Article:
‘I.S. LINK IN AUSSIE ATTACK’
PM blames religious extremism in Melbourne man’s rampage
AMAN who set fire to a truck laden with gas cylinders in the city centre here and stabbed one person to death was inspired by the Islamic State, but did not have direct links with the group, police said yesterday.
Police identified the man responsible for Friday’s attack as Somali-born Hassan Khalif Shire Ali, 30, and said he was radicalised by the militant group’s propaganda. He was shot by police and died in hospital.
Police said Shire Ali’s passport was cancelled in 2015 after an intelligence report said he planned to travel to Syria, but an assessment was made that while he had radical views, he posed no threat.
IS claimed responsibility for the attack, which came two days before Remembrance Day, marking 100 years since the end of World War 1.
“I think it is fair to say he (Shire Ali) was inspired. He was radicalised,” said Federal Police Acting Deputy Commissioner Ian McCartney.
Prime Minister Scott Morrison said the national terrorism advisory remained at “probable”, the midpoint of a five-tier system, and said in Sydney that radical Islam was the issue.
“I need to call it out. Radical, violent, extremist Islam that opposes our very way of life. I am the first to protect religious freedom in this country, but that also means I must be the first to call out religious extremism,” he said.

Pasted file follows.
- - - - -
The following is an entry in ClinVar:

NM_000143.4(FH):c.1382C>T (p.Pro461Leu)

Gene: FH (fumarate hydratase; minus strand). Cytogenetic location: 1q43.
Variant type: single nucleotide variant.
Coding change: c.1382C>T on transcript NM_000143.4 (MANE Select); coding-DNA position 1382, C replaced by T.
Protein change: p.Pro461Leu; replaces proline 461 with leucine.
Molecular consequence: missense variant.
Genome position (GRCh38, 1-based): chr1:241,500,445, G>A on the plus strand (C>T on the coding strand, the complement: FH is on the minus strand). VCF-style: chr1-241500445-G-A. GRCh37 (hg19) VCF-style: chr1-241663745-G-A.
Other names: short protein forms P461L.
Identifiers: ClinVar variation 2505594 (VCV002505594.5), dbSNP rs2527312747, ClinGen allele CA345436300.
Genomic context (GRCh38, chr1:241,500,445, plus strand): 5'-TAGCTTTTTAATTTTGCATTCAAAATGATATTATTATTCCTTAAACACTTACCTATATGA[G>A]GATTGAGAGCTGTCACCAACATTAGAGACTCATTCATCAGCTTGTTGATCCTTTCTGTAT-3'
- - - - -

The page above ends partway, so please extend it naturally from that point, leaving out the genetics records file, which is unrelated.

Friday’s attack began just before evening rush hour and lasted only minutes. Shire Ali stabbed bystanders and attacked police while his utility truck carrying barbecue gas cylinders burned in busy Bourke Street.
The cylinders did not explode and the fire was put out in 10 minutes, by which point the attack was over, though not before one man was fatally stabbed.
Police said the victim was a 74year-old man who worked in the city. The man’s business partner identified him as Sisto Malaspina, co-owner of Pellegrini’s Bar, a Melbourne institution credited with forging the city’s famous coffee culture.
“Many, many tears have been shed,” the cafe’s co-owner, Nino Pangrazio, told The Age newspaper, and customers laid flowers and written tributes outside the cafe yesterday.
“This shouldn’t happen in a city like Melbourne. I just want to forget it,” said one witness.
Video posted to Twitter and broadcast on television showed Shire Ali swinging a knife at two police officers, while the truck burned in the background, before he collapsed when one shot him in the chest.
Victoria state police said counter-terrorism investigators were searching two properties in connection with the attack.
At one, a modest one-storey house on the city’s western fringe, armed officers stood guard outside. Bourke Street was also reopened yesterday with increased police presence.
Victoria Police Commissioner Graham Ashton said there was no warning of the attack.
He said there was no longer a threat to the public, but that security would be boosted at horse races and Remembrance Day memorials over the weekend.